Release the Bats with JOHN CARPENTER (Live Review)

img_1985Troxy, London – 31st October 2016 – Doors: 6:30pm

Official WebsiteTour Dates



In the wake of original tour promoters ATP folding, the pre-show ticketing fiasco and the shit-storm which followed the apparent overselling (and under-conscious organisation of) the “upgraded” Manchester date two nights earlier, it would be fair to say there was a fair bit of concern and apprehension amongst the flock of John Carpenter fans snaking around the Tower Hamlets venue on Monday night. Even the stewards seems somewhat confused by exactly who required a re-printed ticket from the box office! Thankfully, everyone was only too happy to help.

… Keep Scuttling!

Star Wars: Headspace (Album Review)

Release date: February 19th 2016 (Digital), March 18th (CD)

Label: Hollywood Records



While the electro-rocking helmet-wearing duo from France have long brought some shiny sci-fi sensibilities to the dancefloor, you would be hard pressed to find anyone who felt that what the contemporary music scene was missing was an injection of space opera. But in yet another example of how ever-present Star Wars has become in modern society, that is exactly what we get with new club-friendly compilation Star Wars: Headspace.

What sounds like an underground mixtape cobbled together in some obsessive fan boy’s bedroom is actually a fully-licenced album endorsed by Lucasfilm and Bad Robot. Those concerned that this is no more than John William’s iconic orchestral score sped up and set to a synthesized drum beat need fear not, as Headspace contains 15 all-new compositions written and performed by such accomplished disc-jockeys as Röyksopp (pictured below), Bonobo, Rustie and Breakbot, and co-executive produced by industry supremo Rick Rubin (Beastie Boys, Public Enemy, Run-D.M.C.).

True, the results are a mixed bag, but the majority veer on the decent and endearing side of experimental. Album opener “C-3PO’s Plight” by Kascade was clearly chosen to lead the pack due to its Bespin-high quality – mixing a summery, piano-led vibe with scant interpolations of goldenrod’s dialogue. Track 2, “Help Me!” by GTA is the closest offender to cheesily derivative, sounding mightily reminiscent of an Imperial March remix.

Track 6, “R2 Knows” by Claude VonStroke deserves special mention due to its extravagant robot rap by Barry Drift, which recounts an often cheeky summary of the original trilogy to music (let’s just say they broach the controversial topic of who shot first). The first time I heard it I winced in embarrassment, but a couple of listens later and I was gleefully chanting along with its catchy rhyming couplets!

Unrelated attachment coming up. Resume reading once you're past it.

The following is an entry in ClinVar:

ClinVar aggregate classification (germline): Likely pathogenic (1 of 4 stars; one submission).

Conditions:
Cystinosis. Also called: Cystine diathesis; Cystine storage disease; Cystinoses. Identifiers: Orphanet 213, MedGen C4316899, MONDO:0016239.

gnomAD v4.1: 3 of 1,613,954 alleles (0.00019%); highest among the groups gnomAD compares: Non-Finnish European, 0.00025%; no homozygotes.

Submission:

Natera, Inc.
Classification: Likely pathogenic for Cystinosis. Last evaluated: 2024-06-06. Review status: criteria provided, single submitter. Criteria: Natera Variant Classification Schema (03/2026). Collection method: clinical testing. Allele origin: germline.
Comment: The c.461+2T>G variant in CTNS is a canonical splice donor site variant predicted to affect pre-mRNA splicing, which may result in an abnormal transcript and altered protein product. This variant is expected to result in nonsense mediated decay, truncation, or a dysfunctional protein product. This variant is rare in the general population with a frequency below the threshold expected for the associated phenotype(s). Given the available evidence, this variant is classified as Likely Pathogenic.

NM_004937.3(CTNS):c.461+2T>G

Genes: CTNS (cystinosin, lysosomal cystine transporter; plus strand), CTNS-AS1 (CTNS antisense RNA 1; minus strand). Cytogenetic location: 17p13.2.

A number of artists mine the same popular samples, so Darth Vader’s breathing and Leia’s “Help Me, Obi-Wan Kenobi” line are oft-repeated, while certain elements such as alarm and siren calls become noticeable in their over-use, but Headspace is not the absurd laughing stock it could so easily have been. Audacious, trippy and a lot of fun, I can well imagine Ponda Baba twerking the night away in the Mos Eisley Cantina to “Scruffy-Looking Nerfherder”.

CR@B Verdict: 3 stars

Imogen Heap “Sparks” (Album Review)

Release date: 18th August 2014
Label: Megaphonic Records

Ever-busy, yet far from prolific, by 2014 it had been half a decade since Imogen Heap’s last full album, the Grammy Award-winning Ellipse. Belated follow-up Sparks was in production – and lingering in pre-release hell – for three-and-a-half of those, and finally saw the light last summer, self-issued on her own label.

A concept album comprising 14 individual concepts, each “heapsong” was either commissioned or inspired by a different location or idea, whether that be a trip to Beijing as an artist in residence, a jogging app for mobile phones, a soundscape of a first date or a chair which records fans’ answers to a specific question. Recorded one at a time between 2011-13 (and initially released as singles as she went), it is no wonder that when bolted together these songs lack a cohesive flow.

Incorporating numerous genres as diverse as dreamy indie pop and stark electronica, Sparks‘ only loosely familiar element is the intermittent reoccurrence of Eastern themes, interwoven into three or four tracks when Imogen travelled.

It’s certainly ambitious – Imogen has never shied away from stretching herself – and there is some gold in here (Run Time, Lifeline, Entanglement, You Know Where to Find Me and Propellor Seeds are personal highs), but some of the more experimental tracks do fall shy of enjoyable. Neglected Space (a spoken word ‘poem’ from the perspective of disused buildings) and The Listening Chair (condensing the first 35 years of Imogen’s life into five minutes of hollered memories) grind any momentum to a halt and frustrate in their overlong sluggishness.

Personally, the ordering of the songs doesn’t sit well. For all its harmonious, piano-led sweetness, YKWtFM does not an impactful opener make. The same can be said for choosing the beautiful-but-airy Propeller Seeds as the ‘epic’ finale. Flitting from concept-to-concept makes for a staccato listening experience which I would forgive if the songs were presented in production order, but they aren’t; this order was purposefully chosen.

It pains me not to be bestowing indisputable praise upon an artist I adore; particularly one who is constantly innovating and challenging both herself and the mainstream. Some songs may simply take time to settle in (especially considering the length of time we have been living with some of the singles in isolation), however it is still evident to me that Sparks is not Imogen’s best work.

CR@B Verdict: 3 stars